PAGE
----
Yet, rather than rest on its laurels, Korea has committed to give back by playing a leading, responsible role in the community of nations. Korean troops have served in UN peacekeeping missions from East Timor to Lebanon to Haiti. They’ve been part of coalition forces in Iraq and re-construction teams in Afghanistan. Once a country that welcomed assistance from American Peace Corps volunteers, today Korea has its own global service corps and collaborates with the Peace Corps to fight poverty and build friendships around the world.

Americans are proud to call Korea our ally, partner and friend. As we look to the future, we know that we can go farther together than we ever could alone. Our countries see opportunities on the horizon as we strive to seize the benefits of this new age while preparing for its challenges.

We know that innovation is indispensable to growth and to driving the progress, discovery and achievement that lifts a society and improves people’s lives. President Park has championed what she calls a “creative economy” to drive Korea forward. She has said, and I quote, “Today, the brilliant idea, creative thought or new technology of a single individual can help move the world and get nations going.” Likewise, President Obama’s administration is working to unleash innovation as the engine of economic growth at home and competitiveness abroad.

Yet, sparking creativity and driving innovation is easier said than done. Success depends on vision, purpose and dedication, not only from our government leaders, but from business and civil society as well.

So tonight, I’d like to suggest three areas where we should all keep pushing the boundaries, setting bold goals and chasing the horizons of the next great breakthrough. Education, cooperation and investment: three ways that we can accelerate innovation and partner for mutual success.

Let’s start with education.

Education is where the seeds of innovation take root, and this is an area where the Republic of Korea has set an inspiring standard. Korean students are among the top performers in international rankings, supported by a culture that strongly values educational achievement. Both of our countries are focused on making our educational systems even better to help equip rising generations with the skills they need to succeed. The good news is that we have exciting new tools to make the most of global possibilities.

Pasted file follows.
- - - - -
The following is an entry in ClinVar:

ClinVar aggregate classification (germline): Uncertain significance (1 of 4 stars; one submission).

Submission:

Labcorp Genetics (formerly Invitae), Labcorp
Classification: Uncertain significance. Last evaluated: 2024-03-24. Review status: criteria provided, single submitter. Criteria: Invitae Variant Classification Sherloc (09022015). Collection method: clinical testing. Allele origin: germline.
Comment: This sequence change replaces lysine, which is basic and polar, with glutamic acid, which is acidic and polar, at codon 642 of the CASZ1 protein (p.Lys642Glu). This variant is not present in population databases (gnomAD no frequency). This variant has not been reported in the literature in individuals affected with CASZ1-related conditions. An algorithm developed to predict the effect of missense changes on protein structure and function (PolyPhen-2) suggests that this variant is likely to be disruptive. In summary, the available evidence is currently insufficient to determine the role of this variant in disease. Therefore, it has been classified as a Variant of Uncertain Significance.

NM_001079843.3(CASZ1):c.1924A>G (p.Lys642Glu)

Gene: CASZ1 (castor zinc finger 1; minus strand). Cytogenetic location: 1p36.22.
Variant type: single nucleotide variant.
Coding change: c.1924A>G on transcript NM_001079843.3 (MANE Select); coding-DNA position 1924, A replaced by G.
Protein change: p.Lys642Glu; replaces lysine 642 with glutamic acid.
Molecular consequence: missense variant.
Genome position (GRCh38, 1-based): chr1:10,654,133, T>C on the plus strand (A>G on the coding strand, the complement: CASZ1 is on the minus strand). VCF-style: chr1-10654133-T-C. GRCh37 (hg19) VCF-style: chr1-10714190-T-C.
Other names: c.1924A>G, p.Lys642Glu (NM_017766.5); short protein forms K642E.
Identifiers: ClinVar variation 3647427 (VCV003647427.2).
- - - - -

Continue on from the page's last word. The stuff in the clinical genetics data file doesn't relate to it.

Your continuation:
For example, as global boundaries continue to fall, educational exchange is on the rise. Last year, more than 70,000 South Koreans were studying in the United States and the number of Americans studying in South Korea increased by more than 8 percent.

New technologies have dramatically improved access to education and diversity of perspectives in academia. I recently read about one enterprising young South Korean, Se-won Ahn, who had taken a business class from the University of Maryland, was studying history at a women’s university in Seoul, taking anthropology from Hebrew University of Jerusalem and starting a course in philosophy at MIT. Talk about global learning! That’s the kind of ambitious, creative approach to education we need for the 21st century.

The second way we can accelerate innovation is through international cooperation. 

Oliver Wendell Holmes said that, "Many ideas grow better when transplanted into another mind than the one where they sprang up." I couldn’t agree more. When we break down barriers and share expertise, resources, technology and discoveries, that’s when innovation thrives. We’ve seen this first-hand. Our international partnerships bring tremendous value to our programs at Lockheed Martin.

In Korea, for example, we partnered with Korea Aerospace Industries to create the T-50 Golden Eagle – the world’s only supersonic trainer and light attack aircraft. The T-50 first took to the skies back in the summer of 2002. Today, Lockheed Martin and KAI are jointly marketing the aircraft to the United States Air Force as the next U.S. trainer, and we’ve successfully exported variants to Iraq, Indonesia and the Philippines.